Today B’s therapist brought up the uncertain professional “Neuro-Behaviorist” (in the sensory world its very rare that a behaviorist understands how the sensory signals are part of emotional component of the brain). Her therapist and I know that B is an incredibly emotional creature. In fact, a lot of kids with sensory processing disorder tend to be more emotional than others. Her therapist believes that B response isn’t manipulative in nature, but more anxiety based. She feels her response is almost like a phobia related to food. Therefore, even if her body is prepped and ready (sensory-wise)…her brain isn’t. Her brain is still telling her she’s extremely afraid of food and can’t physically move on to the next step. In other words, she might need a behaviorist to help her move past the emotional response with food. B’s therapist actually does know of a behaviorist who is very familiar and works with many kids with sensory processing disorder. While that’s good news, I feel so incredibly torn with another possible therapy/therapist thrown our way, more money spent trying to figure things out, skeptical of the sensory/behavior approach used together…you get the picture.

Wow, what a vent! If you’ve made it this far thanks for hanging in there with me πŸ™‚ While the future is uncertain, I also know I have some great support systems out there. I have God on my side, an awesome family, a great network of sensory mamas out there, and some terrific friends. One day at a time…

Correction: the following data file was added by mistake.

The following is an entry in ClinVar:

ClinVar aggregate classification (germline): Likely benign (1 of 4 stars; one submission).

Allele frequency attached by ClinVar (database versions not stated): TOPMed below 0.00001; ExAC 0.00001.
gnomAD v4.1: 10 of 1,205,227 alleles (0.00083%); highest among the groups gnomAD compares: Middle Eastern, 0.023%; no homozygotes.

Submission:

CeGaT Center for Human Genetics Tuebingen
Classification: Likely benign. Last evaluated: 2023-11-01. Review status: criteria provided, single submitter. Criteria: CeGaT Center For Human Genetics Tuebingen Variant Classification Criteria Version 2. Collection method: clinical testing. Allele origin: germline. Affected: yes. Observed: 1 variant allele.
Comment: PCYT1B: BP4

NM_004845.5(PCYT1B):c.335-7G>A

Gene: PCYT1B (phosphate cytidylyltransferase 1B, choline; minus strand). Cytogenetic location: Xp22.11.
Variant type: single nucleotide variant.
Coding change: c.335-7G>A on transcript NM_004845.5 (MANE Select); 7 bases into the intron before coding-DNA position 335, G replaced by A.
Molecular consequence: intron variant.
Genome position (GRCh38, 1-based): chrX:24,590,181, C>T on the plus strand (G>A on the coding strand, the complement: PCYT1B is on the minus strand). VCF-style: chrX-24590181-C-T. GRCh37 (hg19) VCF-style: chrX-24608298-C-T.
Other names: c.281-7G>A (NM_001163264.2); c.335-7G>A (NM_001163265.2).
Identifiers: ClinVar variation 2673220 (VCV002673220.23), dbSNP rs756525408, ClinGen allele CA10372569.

“I sought the LORD, and He heard me, And delivered me from all my fears.” Psalm 34:4


About Jessica

I am currently a stay at home mom to my two beautiful girls. B is 7, thoughtful, and has sensory challenges. C is 5, spirited, and keeps me on my toes. Before B, I was a special education teacher. She's taught me more in her 7 years than I learned in my 5.5 years in college and my seven years teaching combined :)
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4 Responses to It’s Been a Hard Day’s Night….

  1. Jen Novotony says:

    Jess, you are definitely blazing a trail for a lot of other parents. You’re doing a hard, hard thing and it’s okay sometimes to feel bad and sad about what’s not happening. It’s human. You’re human. And I know that you’ll do your due diligence (research) and determine the best next step. All with a positive attitude. I will keep you guys in my prayers.

  2. erin says: